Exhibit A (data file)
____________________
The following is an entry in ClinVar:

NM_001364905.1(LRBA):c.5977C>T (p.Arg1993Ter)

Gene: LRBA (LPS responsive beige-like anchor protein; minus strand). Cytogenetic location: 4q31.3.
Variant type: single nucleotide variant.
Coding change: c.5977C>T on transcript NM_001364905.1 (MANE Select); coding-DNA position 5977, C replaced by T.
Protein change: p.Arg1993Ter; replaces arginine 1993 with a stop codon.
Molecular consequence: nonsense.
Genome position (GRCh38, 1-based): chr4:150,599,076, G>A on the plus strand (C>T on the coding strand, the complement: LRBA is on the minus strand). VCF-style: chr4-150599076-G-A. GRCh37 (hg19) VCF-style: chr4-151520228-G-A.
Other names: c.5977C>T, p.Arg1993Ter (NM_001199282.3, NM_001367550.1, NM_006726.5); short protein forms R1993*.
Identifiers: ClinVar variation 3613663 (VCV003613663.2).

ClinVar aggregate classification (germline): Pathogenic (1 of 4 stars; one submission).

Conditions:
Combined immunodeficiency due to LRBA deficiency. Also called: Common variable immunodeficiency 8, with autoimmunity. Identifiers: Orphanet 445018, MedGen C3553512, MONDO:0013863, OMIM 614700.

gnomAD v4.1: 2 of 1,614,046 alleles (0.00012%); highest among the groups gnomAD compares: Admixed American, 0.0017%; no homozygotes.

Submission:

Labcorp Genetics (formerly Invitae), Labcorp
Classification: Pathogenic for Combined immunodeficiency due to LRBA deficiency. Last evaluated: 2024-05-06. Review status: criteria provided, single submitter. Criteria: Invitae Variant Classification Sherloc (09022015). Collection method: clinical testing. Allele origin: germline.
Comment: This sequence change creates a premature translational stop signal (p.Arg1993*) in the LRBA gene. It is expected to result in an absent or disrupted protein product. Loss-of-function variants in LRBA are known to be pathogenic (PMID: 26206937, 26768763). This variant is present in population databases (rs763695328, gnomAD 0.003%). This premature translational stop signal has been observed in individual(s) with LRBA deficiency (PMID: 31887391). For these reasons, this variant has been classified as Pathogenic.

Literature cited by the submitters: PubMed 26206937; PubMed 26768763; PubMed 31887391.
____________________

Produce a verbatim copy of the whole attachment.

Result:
The following is an entry in ClinVar:

NM_001364905.1(LRBA):c.5977C>T (p.Arg1993Ter)

Gene: LRBA (LPS responsive beige-like anchor protein; minus strand). Cytogenetic location: 4q31.3.
Variant type: single nucleotide variant.
Coding change: c.5977C>T on transcript NM_001364905.1 (MANE Select); coding-DNA position 5977, C replaced by T.
Protein change: p.Arg1993Ter; replaces arginine 1993 with a stop codon.
Molecular consequence: nonsense.
Genome position (GRCh38, 1-based): chr4:150,599,076, G>A on the plus strand (C>T on the coding strand, the complement: LRBA is on the minus strand). VCF-style: chr4-150599076-G-A. GRCh37 (hg19) VCF-style: chr4-151520228-G-A.
Other names: c.5977C>T, p.Arg1993Ter (NM_001199282.3, NM_001367550.1, NM_006726.5); short protein forms R1993*.
Identifiers: ClinVar variation 3613663 (VCV003613663.2).

ClinVar aggregate classification (germline): Pathogenic (1 of 4 stars; one submission).

Conditions:
Combined immunodeficiency due to LRBA deficiency. Also called: Common variable immunodeficiency 8, with autoimmunity. Identifiers: Orphanet 445018, MedGen C3553512, MONDO:0013863, OMIM 614700.

gnomAD v4.1: 2 of 1,614,046 alleles (0.00012%); highest among the groups gnomAD compares: Admixed American, 0.0017%; no homozygotes.

Submission:

Labcorp Genetics (formerly Invitae), Labcorp
Classification: Pathogenic for Combined immunodeficiency due to LRBA deficiency. Last evaluated: 2024-05-06. Review status: criteria provided, single submitter. Criteria: Invitae Variant Classification Sherloc (09022015). Collection method: clinical testing. Allele origin: germline.
Comment: This sequence change creates a premature translational stop signal (p.Arg1993*) in the LRBA gene. It is expected to result in an absent or disrupted protein product. Loss-of-function variants in LRBA are known to be pathogenic (PMID: 26206937, 26768763). This variant is present in population databases (rs763695328, gnomAD 0.003%). This premature translational stop signal has been observed in individual(s) with LRBA deficiency (PMID: 31887391). For these reasons, this variant has been classified as Pathogenic.

Literature cited by the submitters: PubMed 26206937; PubMed 26768763; PubMed 31887391.